Solar particles gathered during Nasa’s Genesis space mission are to be analysed by scientists at the Federal Institute of Technology in Zurich.
Important material survived the space capsule’s crash-landing in the United States earlier this month.
Swiss scientists will be among those analysing solar wind particles – gathered during the three-year Genesis mission – which could shed light on how the Sun was created billions of years ago.
When the Genesis capsule crashed in the Utah desert, Nasa feared that all the material on board had been lost. But examinations have shown that a canister within the wreckage is largely intact.
The canister contained 200 hexagonal tiles, each up to 10 centimetres in diameter, made of high-purity materials such as silicon, sapphire, gold and diamond-like carbon.
Only one tile will be handed over to the Zurich scientists, but chemist Rainer Wieler is hoping that Nasa will eventually pass on a few more.
“We have just received photos of our tile, and it seems to be intact,” he told swissinfo.
“Tiles made out of germanium were shattered by the impact and the fragments aren’t bigger than a millimetre,” he added. “We were lucky that all the tiles weren’t made of this element.”
Wieler and his team will be heading to the US in the next few weeks to pick up their tile. They will then conduct a series of specific tests developed in Zurich.
They will search for traces of Noble Gases such as helium, argon, krypton, neon and xenon, which are usually thrown out by the Sun.
Normally, the tile would be melted at very high temperatures to release the gases, which would then be analysed.
But this method has it drawbacks since the various gases would not be released at the same time, leading to imprecise data.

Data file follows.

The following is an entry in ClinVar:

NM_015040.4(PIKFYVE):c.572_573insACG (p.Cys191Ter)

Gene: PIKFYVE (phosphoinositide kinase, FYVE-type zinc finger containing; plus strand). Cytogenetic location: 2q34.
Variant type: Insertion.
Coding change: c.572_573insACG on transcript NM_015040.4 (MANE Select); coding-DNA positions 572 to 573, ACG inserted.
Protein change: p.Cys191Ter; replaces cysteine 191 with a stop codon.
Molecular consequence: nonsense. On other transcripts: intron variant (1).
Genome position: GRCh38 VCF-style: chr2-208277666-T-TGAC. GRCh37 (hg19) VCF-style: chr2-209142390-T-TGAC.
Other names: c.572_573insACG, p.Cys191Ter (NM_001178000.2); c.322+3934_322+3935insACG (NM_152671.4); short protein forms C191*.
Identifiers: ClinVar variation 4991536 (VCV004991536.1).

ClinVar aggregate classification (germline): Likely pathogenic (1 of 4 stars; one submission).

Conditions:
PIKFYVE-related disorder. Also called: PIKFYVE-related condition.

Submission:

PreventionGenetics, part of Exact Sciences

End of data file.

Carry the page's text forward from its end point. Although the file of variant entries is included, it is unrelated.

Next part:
Traces of gas
To avoid this, scientists in Zurich will peel away the layers of the tile using acid.
This method was first used 20 years ago to analyse solar wind particles brought back from the Moon by the Apollo astronauts, and more recently it helped to determine the composition of meteorites.
“We melt the tile layer by layer with very strong acid,” explained Wieler. “Each layer is only a few millionths of a millimetre thick, so we can collect all the traces of gas that are present.”
Collection of the gases has to be carried out in a vacuum. The volume of gases recorded is so small that the presence of a foreign particle would skew the results.
According to Wieler, the first results should be presented at the Lunar and Planetary Conference in Houston in March next year.
“These will certainly not be the definitive findings,” he said, “but there are public relations issues to consider.”
Since the crash, there has been considerable public and political pressure to prove that the $260 million (SFr324 million) mission was not a waste of money.
swissinfo, Marc-André Miserez
The solar wind is a stream of particles thrown out by the Sun.
Scientists believe its composition is similar to the cloud from which the planets of the Solar System were formed four-and-a-half billion years ago.
Solar winds do not penetrate Earth's atmosphere, as they are blocked by the planet's magnetic field.
Solar winds do however interact with the magnetic field over polar regions, helping create auroras.